In this post, Jason Braun continues our discussion on Tim Ferriss and the role of self-promotion. Earlier, we asked: is Tim Ferriss a 4-hour hero or just another asshat? Jason says he’s a hero. Read on to find out why.
It seems Kevin, in part one, was suggesting that Tim Ferriss makes 4-hour promises that 100-man hours couldn’t produce.
Attacking the salesmanship of a teacher is an old move. It’s at least as old as 390 B.C.E., when Isocrates gave the speech “Against the Sophists.” In that speech, Isocrates positions the Sophistic teachers as the kind of people who, if they were around today, (would be really old and) would write self-help books. Isocrates does not believe in sales, advertising or public relations.
By the way: Plato was even more worried about the dirtiness of money and spat upon (metaphorically) the Sophists for taking money for teaching, yet Plato’s own apparently free of charge tutoring of the privileged youth of Athens most likely did not harm his finances.
Isocrates, a tricky one, admits to being a Sophist though claims he’s not like the other ones. His biggest beef against the Sophists is that they promote themselves. His approach makes is seem like all advertising and PR is bad.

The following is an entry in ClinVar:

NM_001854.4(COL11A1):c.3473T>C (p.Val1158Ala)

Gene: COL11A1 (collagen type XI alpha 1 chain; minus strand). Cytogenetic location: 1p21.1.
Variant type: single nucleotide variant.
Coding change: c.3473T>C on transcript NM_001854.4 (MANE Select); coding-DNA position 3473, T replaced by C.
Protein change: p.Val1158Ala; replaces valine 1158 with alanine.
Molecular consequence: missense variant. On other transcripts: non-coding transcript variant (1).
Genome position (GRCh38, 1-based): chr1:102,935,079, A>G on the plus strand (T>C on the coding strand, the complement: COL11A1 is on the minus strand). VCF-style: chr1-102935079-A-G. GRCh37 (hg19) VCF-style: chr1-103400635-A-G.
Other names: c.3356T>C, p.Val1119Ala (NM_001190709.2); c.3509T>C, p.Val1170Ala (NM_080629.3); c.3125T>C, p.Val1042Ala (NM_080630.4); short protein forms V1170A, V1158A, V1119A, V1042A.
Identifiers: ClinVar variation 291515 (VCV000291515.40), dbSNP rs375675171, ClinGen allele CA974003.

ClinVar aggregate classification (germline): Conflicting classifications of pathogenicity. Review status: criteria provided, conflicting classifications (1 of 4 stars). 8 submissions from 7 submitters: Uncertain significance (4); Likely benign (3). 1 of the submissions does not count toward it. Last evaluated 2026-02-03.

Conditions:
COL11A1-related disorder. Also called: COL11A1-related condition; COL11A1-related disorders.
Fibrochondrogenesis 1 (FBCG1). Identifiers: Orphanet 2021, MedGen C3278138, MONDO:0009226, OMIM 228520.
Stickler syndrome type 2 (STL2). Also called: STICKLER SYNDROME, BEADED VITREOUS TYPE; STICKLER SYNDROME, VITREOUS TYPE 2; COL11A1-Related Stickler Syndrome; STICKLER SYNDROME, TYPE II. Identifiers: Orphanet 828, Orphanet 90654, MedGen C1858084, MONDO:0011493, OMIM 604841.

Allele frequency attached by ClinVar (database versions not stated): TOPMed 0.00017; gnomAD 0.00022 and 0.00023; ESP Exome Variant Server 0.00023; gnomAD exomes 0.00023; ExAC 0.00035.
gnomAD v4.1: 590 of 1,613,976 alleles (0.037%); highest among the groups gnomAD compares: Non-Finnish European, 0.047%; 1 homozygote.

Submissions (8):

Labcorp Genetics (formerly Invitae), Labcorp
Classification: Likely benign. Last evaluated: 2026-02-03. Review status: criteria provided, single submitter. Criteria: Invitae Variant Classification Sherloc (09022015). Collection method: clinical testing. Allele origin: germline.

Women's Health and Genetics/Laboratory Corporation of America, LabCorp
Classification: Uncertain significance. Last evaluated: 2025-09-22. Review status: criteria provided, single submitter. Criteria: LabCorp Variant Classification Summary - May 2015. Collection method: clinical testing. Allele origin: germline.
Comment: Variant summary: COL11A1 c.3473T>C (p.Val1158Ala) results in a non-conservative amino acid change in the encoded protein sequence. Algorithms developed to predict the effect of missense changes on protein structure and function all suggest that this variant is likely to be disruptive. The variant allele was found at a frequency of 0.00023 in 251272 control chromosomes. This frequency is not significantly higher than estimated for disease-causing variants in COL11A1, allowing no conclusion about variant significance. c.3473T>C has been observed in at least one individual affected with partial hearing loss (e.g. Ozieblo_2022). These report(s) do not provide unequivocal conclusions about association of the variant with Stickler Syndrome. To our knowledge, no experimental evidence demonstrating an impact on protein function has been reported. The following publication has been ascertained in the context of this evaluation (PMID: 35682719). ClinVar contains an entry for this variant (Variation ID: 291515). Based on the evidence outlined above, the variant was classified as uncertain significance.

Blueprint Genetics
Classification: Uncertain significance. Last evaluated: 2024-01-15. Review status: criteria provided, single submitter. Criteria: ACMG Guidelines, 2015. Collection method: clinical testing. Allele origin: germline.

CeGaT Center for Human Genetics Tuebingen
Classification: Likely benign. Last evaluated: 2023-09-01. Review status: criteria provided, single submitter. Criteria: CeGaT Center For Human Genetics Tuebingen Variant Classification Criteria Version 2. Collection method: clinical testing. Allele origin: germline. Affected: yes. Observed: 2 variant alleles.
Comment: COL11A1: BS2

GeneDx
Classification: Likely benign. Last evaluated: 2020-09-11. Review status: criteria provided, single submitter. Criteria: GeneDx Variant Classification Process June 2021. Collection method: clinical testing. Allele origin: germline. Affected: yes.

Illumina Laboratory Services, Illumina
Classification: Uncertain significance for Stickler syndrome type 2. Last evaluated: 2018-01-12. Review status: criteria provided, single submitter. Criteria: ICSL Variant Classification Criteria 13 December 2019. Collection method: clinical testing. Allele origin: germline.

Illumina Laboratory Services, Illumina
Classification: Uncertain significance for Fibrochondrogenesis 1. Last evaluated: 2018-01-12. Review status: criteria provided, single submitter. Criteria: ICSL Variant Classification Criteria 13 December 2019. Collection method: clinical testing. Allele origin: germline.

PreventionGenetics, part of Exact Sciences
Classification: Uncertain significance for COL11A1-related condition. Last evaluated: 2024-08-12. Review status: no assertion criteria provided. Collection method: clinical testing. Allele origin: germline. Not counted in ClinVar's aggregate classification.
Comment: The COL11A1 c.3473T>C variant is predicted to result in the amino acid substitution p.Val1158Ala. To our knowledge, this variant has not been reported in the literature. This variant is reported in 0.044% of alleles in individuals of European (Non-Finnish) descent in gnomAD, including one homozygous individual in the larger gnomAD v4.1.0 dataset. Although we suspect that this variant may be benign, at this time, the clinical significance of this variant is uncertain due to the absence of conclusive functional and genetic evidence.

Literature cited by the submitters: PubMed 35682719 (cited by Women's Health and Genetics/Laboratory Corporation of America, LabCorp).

But we’ve heard this before. The traditional karate dojo frequently doesn’t have a sign out front, and the sensei usually has a regular job as well. This is often compared with the commercial karate or taekwondo club, which is sometimes referred to as an mcdojo.
The most basic idea of marketing is to sell the sizzle not the steak. The Sophist knew that back then and Tim Ferriss knows this today. Don’t sell the features, sell the benefits. He could have called his first book:
A Bunch of Strategies, Stories, Quotes, and Acronyms that Could Lead to a Much Better Lifestyle, if Used by Intelligent People Who Aren’t Surrounded by Haters and Who Know How to Use a Computer and Have a Thousand Bucks to Create a Product.
Yet The 4-Hour Work Week has a ring to it.
Finally: On the topic of self-promotion, I put this question to those who think it is always negative: Which character is more egoistic, the one who works to share what they have been toiling over, or the one who thinks that the world is waiting at their door?